As you have no doubt heard by now, General Stanley McChrystal,, commander of U.S. Forces in Afghanistan, has trashed the entire civilian national security leadership in a tell-all article (PDF) in Rolling Stone. McCrystal himself doesn't shy away from that characterization:
I extend my sincerest apology for this profile. It was a mistake reflecting poor judgment and it should have never happened. Throughout my career, I have lived by the principles of personal honor and professional integrity. What is reflected in this article falls far short of that standard.
McChrystal has been summoned to the White House to explain his behavior:
"McChrystal has been directed to attend (Wednesday's) monthly meeting on Afghanistan and Pakistan in person to explain to the Pentagon and the commander in chief his quotes in the piece about his colleagues," a White House official said.
There isn't a person in the country who could make derogatory statements about his or her bosses of the sort that appear in this article and keep their job. If an exception is made for a General, even when talking about the senior civilian national security leadership--including the President-then, to say the least, it would be difficult to characterize the United States as still operating under civilian government.
We have become a country with a bipartisan consensus that the size and length of troop deployments should be determined by Generals ("I will listen to the commanders on the ground") rather than by Presidents. If Congress were to try and assert its Constitutional authority to end a troop deployment by resolution or by ending funding, well then Congress hates the troops, rather than serving as the legitimate, Constitutional authority on the matter. If you criticize military leaders in ads, then Congress will take time off from "governing" to pass a resolution condemning you. And, when spending freezes or cuts are announced, the military is always exempted.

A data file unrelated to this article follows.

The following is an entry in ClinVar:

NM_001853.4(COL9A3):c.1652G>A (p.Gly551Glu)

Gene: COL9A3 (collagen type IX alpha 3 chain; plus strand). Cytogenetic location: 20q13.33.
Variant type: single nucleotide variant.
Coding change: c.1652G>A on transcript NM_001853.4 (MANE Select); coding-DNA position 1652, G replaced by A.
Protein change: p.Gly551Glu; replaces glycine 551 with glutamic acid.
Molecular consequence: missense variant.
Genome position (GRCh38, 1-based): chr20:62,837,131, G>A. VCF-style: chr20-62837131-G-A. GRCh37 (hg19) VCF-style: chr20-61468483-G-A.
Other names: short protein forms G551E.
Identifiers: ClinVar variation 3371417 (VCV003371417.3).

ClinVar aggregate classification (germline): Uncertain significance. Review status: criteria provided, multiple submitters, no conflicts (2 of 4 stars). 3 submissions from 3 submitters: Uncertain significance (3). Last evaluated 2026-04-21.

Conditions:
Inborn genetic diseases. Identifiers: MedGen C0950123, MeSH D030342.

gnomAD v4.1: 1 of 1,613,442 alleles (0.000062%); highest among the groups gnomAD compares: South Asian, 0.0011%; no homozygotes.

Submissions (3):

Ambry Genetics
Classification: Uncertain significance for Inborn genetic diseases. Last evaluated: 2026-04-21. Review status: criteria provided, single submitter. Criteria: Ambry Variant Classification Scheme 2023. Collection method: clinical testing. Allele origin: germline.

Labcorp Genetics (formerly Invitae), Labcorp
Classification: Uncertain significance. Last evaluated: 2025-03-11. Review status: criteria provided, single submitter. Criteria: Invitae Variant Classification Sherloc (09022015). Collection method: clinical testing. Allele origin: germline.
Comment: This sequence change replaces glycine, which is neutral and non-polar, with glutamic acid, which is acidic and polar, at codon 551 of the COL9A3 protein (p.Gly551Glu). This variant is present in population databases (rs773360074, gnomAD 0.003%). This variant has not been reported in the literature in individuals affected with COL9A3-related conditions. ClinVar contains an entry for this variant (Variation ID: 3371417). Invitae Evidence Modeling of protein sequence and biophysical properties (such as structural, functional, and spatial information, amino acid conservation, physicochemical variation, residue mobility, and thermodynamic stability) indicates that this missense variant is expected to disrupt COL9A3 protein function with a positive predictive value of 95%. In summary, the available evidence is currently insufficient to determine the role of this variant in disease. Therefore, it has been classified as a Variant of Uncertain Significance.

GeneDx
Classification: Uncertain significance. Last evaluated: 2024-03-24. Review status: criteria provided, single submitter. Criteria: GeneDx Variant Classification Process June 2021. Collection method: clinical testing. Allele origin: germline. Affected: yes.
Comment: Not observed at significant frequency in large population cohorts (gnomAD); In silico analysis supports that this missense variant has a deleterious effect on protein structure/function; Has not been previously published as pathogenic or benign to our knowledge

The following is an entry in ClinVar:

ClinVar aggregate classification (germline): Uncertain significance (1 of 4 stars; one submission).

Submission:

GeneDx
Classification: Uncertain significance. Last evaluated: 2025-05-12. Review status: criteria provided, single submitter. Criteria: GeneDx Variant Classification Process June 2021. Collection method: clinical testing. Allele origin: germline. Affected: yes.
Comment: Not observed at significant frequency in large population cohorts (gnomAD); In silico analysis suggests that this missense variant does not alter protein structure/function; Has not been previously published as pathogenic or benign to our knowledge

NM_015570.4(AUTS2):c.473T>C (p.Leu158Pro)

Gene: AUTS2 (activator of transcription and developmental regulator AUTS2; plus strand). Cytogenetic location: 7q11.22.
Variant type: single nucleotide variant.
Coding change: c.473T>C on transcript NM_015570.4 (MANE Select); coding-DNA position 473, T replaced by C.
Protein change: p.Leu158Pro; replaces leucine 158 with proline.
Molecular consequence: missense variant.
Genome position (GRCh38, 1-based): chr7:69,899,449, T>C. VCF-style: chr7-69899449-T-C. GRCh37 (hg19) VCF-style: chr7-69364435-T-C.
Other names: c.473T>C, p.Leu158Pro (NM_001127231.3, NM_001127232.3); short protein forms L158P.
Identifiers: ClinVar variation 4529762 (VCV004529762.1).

Enough is enough. The United States of America is a civilian government, not a military one. Anyone in the country would be fired for doing what McChrystal just did, and an exception should not be made for him just because he is a General. No matte the political dangers associated with firing generals (see Truman and Lincoln), the threat of military governance has become real and the line must be drawn here. Fire McChrystal.
Also (Adam): Just to add, nowhere was the need to assert civilian control clearer than the performance of the military in the Don't Ask Don't Tell debate. From Sec. Gates repeatedly undercutting the Administration's position on repeal, including the infamous Gates/Mullen letter to Chairman Skelton, to his callous statement after his Commander-in-Chief negotiated a compromise to four out of five service chiefs writing Congress on the eve of the repeal vote urging no vote, it was appalling how much power the military has over the Commander in Chief. I hope that dynamic shifts.